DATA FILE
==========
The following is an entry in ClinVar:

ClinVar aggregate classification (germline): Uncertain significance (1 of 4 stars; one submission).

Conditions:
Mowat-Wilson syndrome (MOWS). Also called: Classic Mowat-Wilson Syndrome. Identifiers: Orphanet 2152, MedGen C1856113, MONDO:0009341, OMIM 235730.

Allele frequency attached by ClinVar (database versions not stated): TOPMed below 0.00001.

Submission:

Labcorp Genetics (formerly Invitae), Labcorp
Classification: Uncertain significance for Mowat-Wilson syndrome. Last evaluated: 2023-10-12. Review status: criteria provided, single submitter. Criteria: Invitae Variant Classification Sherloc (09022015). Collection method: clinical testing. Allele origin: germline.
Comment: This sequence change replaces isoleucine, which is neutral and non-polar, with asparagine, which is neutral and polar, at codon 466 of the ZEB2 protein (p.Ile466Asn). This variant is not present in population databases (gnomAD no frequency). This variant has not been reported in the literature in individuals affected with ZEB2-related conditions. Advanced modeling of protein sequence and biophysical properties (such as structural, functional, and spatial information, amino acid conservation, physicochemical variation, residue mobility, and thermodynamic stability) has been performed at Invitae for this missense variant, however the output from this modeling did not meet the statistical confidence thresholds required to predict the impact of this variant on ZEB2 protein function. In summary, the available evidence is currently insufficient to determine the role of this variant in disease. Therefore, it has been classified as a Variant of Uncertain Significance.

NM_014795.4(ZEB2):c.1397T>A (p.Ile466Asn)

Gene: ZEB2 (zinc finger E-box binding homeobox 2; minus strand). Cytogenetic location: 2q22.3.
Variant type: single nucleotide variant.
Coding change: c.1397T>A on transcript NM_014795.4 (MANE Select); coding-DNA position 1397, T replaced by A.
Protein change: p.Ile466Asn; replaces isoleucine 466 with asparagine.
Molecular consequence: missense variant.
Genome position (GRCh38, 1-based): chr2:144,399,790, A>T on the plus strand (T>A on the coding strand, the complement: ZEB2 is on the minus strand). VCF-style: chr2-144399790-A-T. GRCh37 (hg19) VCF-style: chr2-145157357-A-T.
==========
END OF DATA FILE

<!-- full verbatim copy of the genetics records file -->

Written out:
The following is an entry in ClinVar:

ClinVar aggregate classification (germline): Uncertain significance (1 of 4 stars; one submission).

Conditions:
Mowat-Wilson syndrome (MOWS). Also called: Classic Mowat-Wilson Syndrome. Identifiers: Orphanet 2152, MedGen C1856113, MONDO:0009341, OMIM 235730.

Allele frequency attached by ClinVar (database versions not stated): TOPMed below 0.00001.

Submission:

Labcorp Genetics (formerly Invitae), Labcorp
Classification: Uncertain significance for Mowat-Wilson syndrome. Last evaluated: 2023-10-12. Review status: criteria provided, single submitter. Criteria: Invitae Variant Classification Sherloc (09022015). Collection method: clinical testing. Allele origin: germline.
Comment: This sequence change replaces isoleucine, which is neutral and non-polar, with asparagine, which is neutral and polar, at codon 466 of the ZEB2 protein (p.Ile466Asn). This variant is not present in population databases (gnomAD no frequency). This variant has not been reported in the literature in individuals affected with ZEB2-related conditions. Advanced modeling of protein sequence and biophysical properties (such as structural, functional, and spatial information, amino acid conservation, physicochemical variation, residue mobility, and thermodynamic stability) has been performed at Invitae for this missense variant, however the output from this modeling did not meet the statistical confidence thresholds required to predict the impact of this variant on ZEB2 protein function. In summary, the available evidence is currently insufficient to determine the role of this variant in disease. Therefore, it has been classified as a Variant of Uncertain Significance.

NM_014795.4(ZEB2):c.1397T>A (p.Ile466Asn)

Gene: ZEB2 (zinc finger E-box binding homeobox 2; minus strand). Cytogenetic location: 2q22.3.
Variant type: single nucleotide variant.
Coding change: c.1397T>A on transcript NM_014795.4 (MANE Select); coding-DNA position 1397, T replaced by A.
Protein change: p.Ile466Asn; replaces isoleucine 466 with asparagine.
Molecular consequence: missense variant.
Genome position (GRCh38, 1-based): chr2:144,399,790, A>T on the plus strand (T>A on the coding strand, the complement: ZEB2 is on the minus strand). VCF-style: chr2-144399790-A-T. GRCh37 (hg19) VCF-style: chr2-145157357-A-T.